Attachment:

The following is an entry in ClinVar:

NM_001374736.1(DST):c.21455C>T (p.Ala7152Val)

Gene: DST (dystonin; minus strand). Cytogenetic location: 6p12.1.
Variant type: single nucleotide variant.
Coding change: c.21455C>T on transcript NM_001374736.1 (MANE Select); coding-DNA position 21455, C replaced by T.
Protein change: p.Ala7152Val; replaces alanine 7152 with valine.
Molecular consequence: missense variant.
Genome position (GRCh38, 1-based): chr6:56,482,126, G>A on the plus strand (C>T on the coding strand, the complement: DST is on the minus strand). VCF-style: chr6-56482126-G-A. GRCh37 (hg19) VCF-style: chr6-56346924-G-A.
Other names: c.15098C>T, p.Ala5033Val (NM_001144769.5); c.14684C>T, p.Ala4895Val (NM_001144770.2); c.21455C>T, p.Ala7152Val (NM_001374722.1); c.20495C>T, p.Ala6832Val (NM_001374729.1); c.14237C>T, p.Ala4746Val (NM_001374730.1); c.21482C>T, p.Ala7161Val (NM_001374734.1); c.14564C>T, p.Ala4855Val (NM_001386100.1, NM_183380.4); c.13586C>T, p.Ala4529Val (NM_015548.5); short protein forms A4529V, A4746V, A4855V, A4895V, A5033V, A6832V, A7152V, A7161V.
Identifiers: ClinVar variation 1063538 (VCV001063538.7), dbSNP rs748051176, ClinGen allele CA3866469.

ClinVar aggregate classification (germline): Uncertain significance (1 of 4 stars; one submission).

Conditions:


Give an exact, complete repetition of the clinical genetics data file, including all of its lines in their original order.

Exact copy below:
The following is an entry in ClinVar:

NM_001374736.1(DST):c.21455C>T (p.Ala7152Val)

Gene: DST (dystonin; minus strand). Cytogenetic location: 6p12.1.
Variant type: single nucleotide variant.
Coding change: c.21455C>T on transcript NM_001374736.1 (MANE Select); coding-DNA position 21455, C replaced by T.
Protein change: p.Ala7152Val; replaces alanine 7152 with valine.
Molecular consequence: missense variant.
Genome position (GRCh38, 1-based): chr6:56,482,126, G>A on the plus strand (C>T on the coding strand, the complement: DST is on the minus strand). VCF-style: chr6-56482126-G-A. GRCh37 (hg19) VCF-style: chr6-56346924-G-A.
Other names: c.15098C>T, p.Ala5033Val (NM_001144769.5); c.14684C>T, p.Ala4895Val (NM_001144770.2); c.21455C>T, p.Ala7152Val (NM_001374722.1); c.20495C>T, p.Ala6832Val (NM_001374729.1); c.14237C>T, p.Ala4746Val (NM_001374730.1); c.21482C>T, p.Ala7161Val (NM_001374734.1); c.14564C>T, p.Ala4855Val (NM_001386100.1, NM_183380.4); c.13586C>T, p.Ala4529Val (NM_015548.5); short protein forms A4529V, A4746V, A4855V, A4895V, A5033V, A6832V, A7152V, A7161V.
Identifiers: ClinVar variation 1063538 (VCV001063538.7), dbSNP rs748051176, ClinGen allele CA3866469.

ClinVar aggregate classification (germline): Uncertain significance (1 of 4 stars; one submission).

Conditions: